SEATTLE – Malaria may be fueling the spread of HIV in areas of sub-Saharan Africa where there is a substantial overlap between the two diseases, while HIV may be playing a role in boosting adult malaria-infection rates in some parts of the region, according to a new study by researchers at Fred Hutchinson Cancer Research Center and the University of Washington.
The findings, published in the Dec. 8 issue of Science, found that because malaria increases the viral load of an HIV-infected person on the order of 10 times, it makes HIV more transmissible to a sex partner. Conversely, HIV may play a role in the geographic expansion of malaria in Africa because HIV-infected persons are more susceptible to malaria infections due to their already-compromised immune systems, according to study co-authored by Laith J. Abu-Raddad, Ph.D., Padmaja Patnaik, Ph.D. and James G. Kublin M.D., M.P.H.
"While HIV/AIDS is predominantly spreading through sexual intercourse, this biological co-factor induced by malaria has contributed considerably to the spread of HIV by increasing HIV transmission probability per sexual act," said Abu-Raddad, an HIV/AIDS research scientist in the Hutchinson Center's Statistical Center for HIV/AIDS Research and Prevention and the Center for Studies in Demography and Ecology at the University of Washington.
"In turn, the weakening of the immune system by HIV infection has fueled a rise in adult malaria-infection rates and may have facilitated the expansion of malaria in Africa," said Kublin, an HIV/AIDS scientist in the Hutchinson Center's Clinical Research Division.
Using a mathematical model designed by Abu-Raddad that was based on HIV and malaria co-infection data in Malawi measured and collected by Kublin, the scientists for the first time were able to assess quantitatively the impact of malaria on HIV and vice versa, as well as provide the first assessment of the role of "blips" in HIV viral load seen during HIV co-infection with some other diseases. They estimate that tens of thousands of HIV infections and millions of malaria cases are likely the result of this co-infection.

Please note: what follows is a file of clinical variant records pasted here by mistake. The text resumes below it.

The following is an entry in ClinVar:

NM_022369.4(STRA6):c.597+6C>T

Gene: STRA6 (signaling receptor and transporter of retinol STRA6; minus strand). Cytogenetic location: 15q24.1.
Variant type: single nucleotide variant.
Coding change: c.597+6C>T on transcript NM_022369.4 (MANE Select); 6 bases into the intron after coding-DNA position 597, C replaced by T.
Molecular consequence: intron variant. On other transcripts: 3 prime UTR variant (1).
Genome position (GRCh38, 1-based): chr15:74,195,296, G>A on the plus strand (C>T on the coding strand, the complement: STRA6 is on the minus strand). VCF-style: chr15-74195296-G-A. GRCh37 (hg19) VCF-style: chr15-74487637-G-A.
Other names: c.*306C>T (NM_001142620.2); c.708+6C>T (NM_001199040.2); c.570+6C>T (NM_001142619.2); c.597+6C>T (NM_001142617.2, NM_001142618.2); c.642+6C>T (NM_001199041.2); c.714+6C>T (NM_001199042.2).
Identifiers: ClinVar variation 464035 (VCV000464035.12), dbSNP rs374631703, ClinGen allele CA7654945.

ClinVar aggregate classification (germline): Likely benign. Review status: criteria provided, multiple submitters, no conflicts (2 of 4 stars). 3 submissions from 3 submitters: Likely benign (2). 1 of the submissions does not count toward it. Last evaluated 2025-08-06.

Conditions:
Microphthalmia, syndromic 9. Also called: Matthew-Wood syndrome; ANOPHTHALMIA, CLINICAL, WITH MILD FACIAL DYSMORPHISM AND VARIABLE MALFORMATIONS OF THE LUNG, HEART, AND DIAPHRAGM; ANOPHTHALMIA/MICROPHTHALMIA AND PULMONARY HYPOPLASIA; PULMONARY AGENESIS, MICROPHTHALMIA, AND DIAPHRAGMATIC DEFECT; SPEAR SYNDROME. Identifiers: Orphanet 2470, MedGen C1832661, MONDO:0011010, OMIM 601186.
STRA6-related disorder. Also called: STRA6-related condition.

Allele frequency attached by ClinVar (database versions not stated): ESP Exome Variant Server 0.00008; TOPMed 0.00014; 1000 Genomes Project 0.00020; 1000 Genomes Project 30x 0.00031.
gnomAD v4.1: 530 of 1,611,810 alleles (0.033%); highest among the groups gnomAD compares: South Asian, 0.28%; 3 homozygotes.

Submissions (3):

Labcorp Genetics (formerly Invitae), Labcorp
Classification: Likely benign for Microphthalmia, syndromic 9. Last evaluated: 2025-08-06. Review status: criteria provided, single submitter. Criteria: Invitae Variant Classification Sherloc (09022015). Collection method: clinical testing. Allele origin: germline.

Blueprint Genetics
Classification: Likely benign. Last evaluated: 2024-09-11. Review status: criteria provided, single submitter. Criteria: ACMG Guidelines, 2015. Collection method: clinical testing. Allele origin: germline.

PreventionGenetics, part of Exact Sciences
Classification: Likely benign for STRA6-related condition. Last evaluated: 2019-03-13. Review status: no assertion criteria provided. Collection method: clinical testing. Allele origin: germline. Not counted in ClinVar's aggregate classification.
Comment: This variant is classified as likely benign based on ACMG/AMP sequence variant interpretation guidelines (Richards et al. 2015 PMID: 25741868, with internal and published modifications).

Using the town of Kisumu, Kenya on the shore of Lake Victoria as an example, Abu-Raddad estimates that 5 percent of all HIV infections are attributed to the heightened HIV viral load induced by malaria. "In Kisumu, we estimate that 10 percent of adult malaria episodes are attributed to HIV," he said.
That translates into 8,500 excess HIV infections and 980,000 excess malaria episodes since 1980 in a town with an adult population of about 200,000, the researchers said.
Kublin said that these findings suggest that other co-infections such as genital herpes or tuberculosis may have also contributed to the rapid expansion of HIV in Africa.
The study's findings have implications for public health, Kublin said. "We can reduce HIV/AIDS transmission by concomitantly treating HIV/AIDS co-infections with malaria as well as other diseases," he said.
"The global public-health system's failure to deal with the challenge of HIV/AIDS contributes directly to its failure to tackle other public-health challenges such as malaria and tuberculosis," Abu-Raddad said. "As long as HIV/AIDS continues to spread, it will aggravate the difficulties we face with these other diseases and may contribute to the emergence of more lethal or drug-resistant strains of these infections," Kublin added.
The study was funded by the Center for AIDS Research (CFAR) at the University of Washington through the Mathematical Modeling Program for HIV/STD Research. The HIV Vaccine Trials Network at Fred Hutchinson Cancer Research Center provided partial support for this work.
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